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The small stellated dodecahedron
You get this by scaling the icosahedron up by a ratio of the cube of the golden ratio relative to the one in the original picture, and joining the dodecahedron vertices to the icosahedron vertices. The method is identical to the construction of the triacontrahedron, with the icosahedron scaled up once more by the golden ratio.
This shows the connection with the triacontrahedron - the small stellated dodecahedron is like a triacontrahedron, with the original icosahedron vertices moved further away from the centre
The small stellated dodecahedron has twelve intersecting pentagram faces.
When describing these mathematical figures, one thinks of the pentagram as a face with five edges. You ignore the points where the edges intersect. When you think this way, you see that the small stellated dodecahedron has twelve identical faces, which meet together in an identical fashion around each of it's twenty vertices.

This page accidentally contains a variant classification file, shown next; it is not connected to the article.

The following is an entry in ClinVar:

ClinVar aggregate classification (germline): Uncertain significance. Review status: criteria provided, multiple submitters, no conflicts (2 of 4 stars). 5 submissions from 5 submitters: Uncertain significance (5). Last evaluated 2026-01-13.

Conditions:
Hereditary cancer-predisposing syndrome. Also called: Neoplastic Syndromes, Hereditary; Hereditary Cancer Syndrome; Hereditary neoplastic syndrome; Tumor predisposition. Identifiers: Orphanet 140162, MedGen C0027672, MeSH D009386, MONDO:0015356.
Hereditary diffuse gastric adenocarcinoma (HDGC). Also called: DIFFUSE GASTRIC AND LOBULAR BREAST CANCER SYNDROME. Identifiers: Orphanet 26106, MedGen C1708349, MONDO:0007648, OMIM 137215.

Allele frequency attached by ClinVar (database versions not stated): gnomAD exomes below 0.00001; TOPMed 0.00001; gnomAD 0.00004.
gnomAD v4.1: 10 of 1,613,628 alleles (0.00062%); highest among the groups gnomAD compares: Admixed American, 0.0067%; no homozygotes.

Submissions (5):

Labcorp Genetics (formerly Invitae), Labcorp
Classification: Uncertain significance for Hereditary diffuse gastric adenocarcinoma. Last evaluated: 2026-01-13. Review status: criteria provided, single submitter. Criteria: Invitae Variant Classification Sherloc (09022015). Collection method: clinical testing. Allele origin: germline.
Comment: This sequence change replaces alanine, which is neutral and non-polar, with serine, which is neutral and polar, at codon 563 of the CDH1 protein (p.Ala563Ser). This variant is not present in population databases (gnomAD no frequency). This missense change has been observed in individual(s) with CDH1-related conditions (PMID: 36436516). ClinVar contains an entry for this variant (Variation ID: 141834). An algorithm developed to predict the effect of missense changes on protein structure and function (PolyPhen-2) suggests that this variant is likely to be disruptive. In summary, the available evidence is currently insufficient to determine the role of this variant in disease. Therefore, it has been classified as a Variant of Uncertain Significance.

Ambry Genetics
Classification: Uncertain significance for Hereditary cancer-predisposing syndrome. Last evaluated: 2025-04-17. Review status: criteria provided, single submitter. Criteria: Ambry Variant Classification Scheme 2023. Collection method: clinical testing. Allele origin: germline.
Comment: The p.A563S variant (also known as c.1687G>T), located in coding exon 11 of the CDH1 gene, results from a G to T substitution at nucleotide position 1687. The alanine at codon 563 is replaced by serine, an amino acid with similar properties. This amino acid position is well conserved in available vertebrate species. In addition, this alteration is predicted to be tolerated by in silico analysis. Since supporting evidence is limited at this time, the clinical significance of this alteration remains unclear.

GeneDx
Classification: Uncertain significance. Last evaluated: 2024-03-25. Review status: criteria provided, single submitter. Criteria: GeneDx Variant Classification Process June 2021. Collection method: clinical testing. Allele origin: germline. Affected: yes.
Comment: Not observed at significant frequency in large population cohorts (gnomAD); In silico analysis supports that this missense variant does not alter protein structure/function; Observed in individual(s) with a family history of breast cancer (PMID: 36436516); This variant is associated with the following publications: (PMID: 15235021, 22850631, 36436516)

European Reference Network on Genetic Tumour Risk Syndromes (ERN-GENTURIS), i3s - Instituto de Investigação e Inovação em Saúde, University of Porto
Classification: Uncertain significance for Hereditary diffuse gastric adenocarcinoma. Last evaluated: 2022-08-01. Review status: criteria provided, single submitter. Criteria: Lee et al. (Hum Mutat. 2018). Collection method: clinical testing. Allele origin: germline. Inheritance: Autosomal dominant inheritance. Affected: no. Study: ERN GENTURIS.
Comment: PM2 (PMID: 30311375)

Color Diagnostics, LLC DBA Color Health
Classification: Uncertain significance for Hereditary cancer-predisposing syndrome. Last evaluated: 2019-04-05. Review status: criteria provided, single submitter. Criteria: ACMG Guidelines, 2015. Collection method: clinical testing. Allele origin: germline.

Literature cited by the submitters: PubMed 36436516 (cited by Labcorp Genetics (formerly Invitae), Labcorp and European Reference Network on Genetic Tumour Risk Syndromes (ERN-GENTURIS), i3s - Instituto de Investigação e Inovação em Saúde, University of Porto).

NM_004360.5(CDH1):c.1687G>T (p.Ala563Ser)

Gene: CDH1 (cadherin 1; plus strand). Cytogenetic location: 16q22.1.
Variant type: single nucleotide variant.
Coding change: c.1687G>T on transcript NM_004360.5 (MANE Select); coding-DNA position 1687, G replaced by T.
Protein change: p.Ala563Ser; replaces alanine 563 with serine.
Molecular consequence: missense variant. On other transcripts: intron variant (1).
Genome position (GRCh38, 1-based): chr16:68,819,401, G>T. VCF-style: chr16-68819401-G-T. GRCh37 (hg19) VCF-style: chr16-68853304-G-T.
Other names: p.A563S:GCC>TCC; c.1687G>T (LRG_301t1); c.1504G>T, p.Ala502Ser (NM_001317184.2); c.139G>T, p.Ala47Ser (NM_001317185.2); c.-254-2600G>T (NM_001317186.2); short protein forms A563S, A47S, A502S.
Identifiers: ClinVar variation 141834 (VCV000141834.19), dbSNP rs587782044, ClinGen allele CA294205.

The faces intersect each other, and again, you ignore the intersections. So the small stellated dodecahedron is another perfect solid, like the platonic solids. Perfect solids which have intersecting faces, or faces with edges that intersect, or both, are known as Kepler Poinsot solids.For a complete list, see Tom Gettys models, or George Hart's site with interactive models.
This shows the icosahedron, dodecahedron, small stellated dodecahedron, and how they all fit together.
You can make out some other shapes in the picture.
The green icosahedron edges are also the edges of twelve large intersecting pentagons. Can you see two of them parallel, and almost horizontal, above and below the centre of the picture? Together they form the great dodecahedron, which has the same number and type of faces as the dodecahedron except that it's faces intersect each other. It's another Kepler Poinsot solid.
Look at any two parallel faces of the great dodecahedron. They are joined to each other by a pattern of green triangles. Together they make a figure called a pentagonal anti-prism. An anti-prism is the same as a prism, but with the opposite faces joined together by triangles rather than by squares or rectangles. The effect is to turn each face round relative to the other, so that a vertex of one is opposite an edge of the other.
So, as you can see from the next picture, the icosahedron consists of a pentagonal antiprism with two pentagonal pyramid caps above and below.
More mathematical images (start of page)
More mathematical images (small stellated dodecahedron)
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